the bones we inhabit


January 10, 2022 / Clarissa Rodriguez Abrego



In the ruins of my memory, I find home.


It’s summer 2021, and I’m standing in front of the house. I can’t fathom that life once existed there. In a way, I feel like I’m looking through a glass box: there it is before me, yet so out of reach. I recall the afternoons of boredom that extended beyond time, my long limbs laying on the cold floor, the cartoons on TV illuminating my face. Now, all those moments dwell in between the nooks and crevices of cement walls. As I see the frame that once held my memories slowly dematerialize, I wonder, Can I trust my own memory? The bones of the house, once so big and encompassing, shrink down under my aged view.

My childhood home is a skeleton of the place that once held the hottest summers, the lavender smell of freshly cleaned floors, and my lovingly crafted play corner. It is a mismatch of ruins where undergrowth creaks and overcomes. The beige is chipping off the walls, and patches of paint showcase glimpses of all the colors that came before it. The front door can’t be opened. It’s stuck, maybe in time. The door net is unfit for light to shine through.

Getting inside is an odyssey. In a town with an overestimated population of 1,300, it’s no secret that no one lives there anymore. It’s been broken into — small-town solidarity ceases to exist at the thought of finding something valuable.

But every now and then, my parents go through the wistful nuisance of caring for it. Once, they walked into their old bedroom only to find photo albums spread on the floor and my mother's teenage clothes outside of their shelter in the bottom drawer of the dresser. Since then, most of the entries to our home have been blocked, even from those who are supposed to belong there. Thick metal rods brace the doors, and no sky gets through the steel sheets covering up the windows.

During the Renaissance, aristocrats delved into the act of collecting by creating cabinets of  curiosities, or “wonder rooms.” These spaces were like museums, categorizing strange and wonderful objects that told stories about the oddities of the world: bones of a majestic bird; paintings of faraway lands; a half-broken seashell. Humans have always believed that physical objects can preserve memories, and that aspects of our former selves can be held by tangible artifacts.

A fossilized butterfly is not a butterfly, but a fragment of an almost mystical time, a revelation of the life someone can hold in a glass jar.

When I turned two, the swingset in my backyard was painted yellow to fit the Winnie the Pooh theme of my birthday party. I’m not sure whether I was obsessed with Winnie the Pooh or if he was bestowed upon me. Either way, when I imagine home, yellow is the only color I remember. The swingset became the meeting ground for playdates, the piece that taught me to move with the air, tilt my head and look up.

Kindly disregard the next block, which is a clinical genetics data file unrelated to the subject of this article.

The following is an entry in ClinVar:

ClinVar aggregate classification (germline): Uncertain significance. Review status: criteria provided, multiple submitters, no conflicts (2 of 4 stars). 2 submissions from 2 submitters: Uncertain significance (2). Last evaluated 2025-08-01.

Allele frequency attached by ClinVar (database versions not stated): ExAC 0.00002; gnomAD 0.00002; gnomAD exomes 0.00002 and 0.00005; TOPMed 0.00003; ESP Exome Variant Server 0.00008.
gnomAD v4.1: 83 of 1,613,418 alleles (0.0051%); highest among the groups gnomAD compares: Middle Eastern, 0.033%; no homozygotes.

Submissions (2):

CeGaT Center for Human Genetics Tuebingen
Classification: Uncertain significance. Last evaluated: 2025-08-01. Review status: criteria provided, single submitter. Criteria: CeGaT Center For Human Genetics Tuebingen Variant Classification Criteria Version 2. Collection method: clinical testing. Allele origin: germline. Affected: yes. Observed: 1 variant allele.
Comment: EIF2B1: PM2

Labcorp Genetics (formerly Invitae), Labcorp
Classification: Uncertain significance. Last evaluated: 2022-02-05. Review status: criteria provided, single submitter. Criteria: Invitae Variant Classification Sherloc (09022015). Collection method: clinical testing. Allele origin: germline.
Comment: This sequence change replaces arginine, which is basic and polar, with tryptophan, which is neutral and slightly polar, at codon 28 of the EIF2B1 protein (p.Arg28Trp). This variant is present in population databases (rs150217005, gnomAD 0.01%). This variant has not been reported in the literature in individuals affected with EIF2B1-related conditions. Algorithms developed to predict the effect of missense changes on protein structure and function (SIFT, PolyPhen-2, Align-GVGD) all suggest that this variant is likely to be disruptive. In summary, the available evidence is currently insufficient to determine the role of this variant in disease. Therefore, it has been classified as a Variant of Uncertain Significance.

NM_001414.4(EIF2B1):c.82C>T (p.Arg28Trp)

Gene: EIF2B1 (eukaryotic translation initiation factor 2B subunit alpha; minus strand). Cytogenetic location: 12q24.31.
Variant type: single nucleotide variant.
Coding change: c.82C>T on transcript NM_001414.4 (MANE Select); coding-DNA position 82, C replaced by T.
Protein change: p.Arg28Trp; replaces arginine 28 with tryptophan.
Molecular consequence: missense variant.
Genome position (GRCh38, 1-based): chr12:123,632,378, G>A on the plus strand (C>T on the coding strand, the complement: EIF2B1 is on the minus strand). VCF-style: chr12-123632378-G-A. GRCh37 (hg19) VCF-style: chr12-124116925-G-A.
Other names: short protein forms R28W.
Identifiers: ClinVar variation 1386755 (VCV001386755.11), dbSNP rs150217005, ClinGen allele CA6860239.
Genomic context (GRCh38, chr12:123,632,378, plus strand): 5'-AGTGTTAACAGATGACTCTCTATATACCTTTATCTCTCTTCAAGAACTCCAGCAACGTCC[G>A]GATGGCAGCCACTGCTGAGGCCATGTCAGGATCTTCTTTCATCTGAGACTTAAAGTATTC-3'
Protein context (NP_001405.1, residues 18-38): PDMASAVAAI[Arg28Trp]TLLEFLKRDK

Back then, the world looked bigger. In between the swinging push and pull of childhood, I longed to devour life. I wanted to run faster, to jump higher, to hold tighter. This is where I learned to love the sunlight piercing through the trees and its warmth on my skin.





The swingset remained yellow until it didn’t. Air and rain reclaimed it, and rust eroded its color. When my family and I moved, it had to be stored away. Sometimes, I get to catch sight of its state in my uncle’s warehouse. What now looks like just a dismantled piece of metal is still the host of my Winnie the Pooh memory, forever awaiting for the old familiar grasp of eager hands.

When I was 7 years old, my friend and I found a dead bird on the grass, its shattered body coming into itself. We named him and gave him a funeral. The scorching sun was our only mourner, and the headstone was made of Scrabble letters. I can’t remember the name of the bird anymore. All this was before layers of dust smothered my toys and I grew too self conscious for birthday parties.

I think of my old home as a fossilized butterfly, some sort of wondrous entity that reminds me of all the life that once inhabited it. Something that will, eventually, disappear. Poet Safia Elhillo says, “Home is a moment in time.” When I get to go inside, or picture it from miles away, 9-year-old me is all of me that is there.

Slowly, I try to let go of my fear of decay. I remind myself of all the things I hold dear and can’t grasp. After moving cities and countries, I’ve come to realize home is not a set of walls carefully put together.

My old house is nothing but a frame and home is all that happened inside of it.





My youth was filled with a secret craving for moments of turbulence, wishes to move, to go go go as fast as I could. Maybe I’m a hopeless explorer, or maybe it stems from my secret desire to constantly reinvent myself. Maybe it’s both. All I know is that as time passes by, I find myself craving some sort of stillness.

I long for the certainty of knowing there’ll always be a home I can come back to. Even if it only exists inside my body, even if Mother Nature decides to completely reclaim what has always been hers. ■




by: Clarissa Rodriguez Abrego

layout: Grace Harter

photographer: Rachel Karls

stylist: Madee Feltner

hmua: Jordan Busarello & Claire Philpot

models: Chizaram Ajiwe,rachel Lazatin Aquino & David Reed
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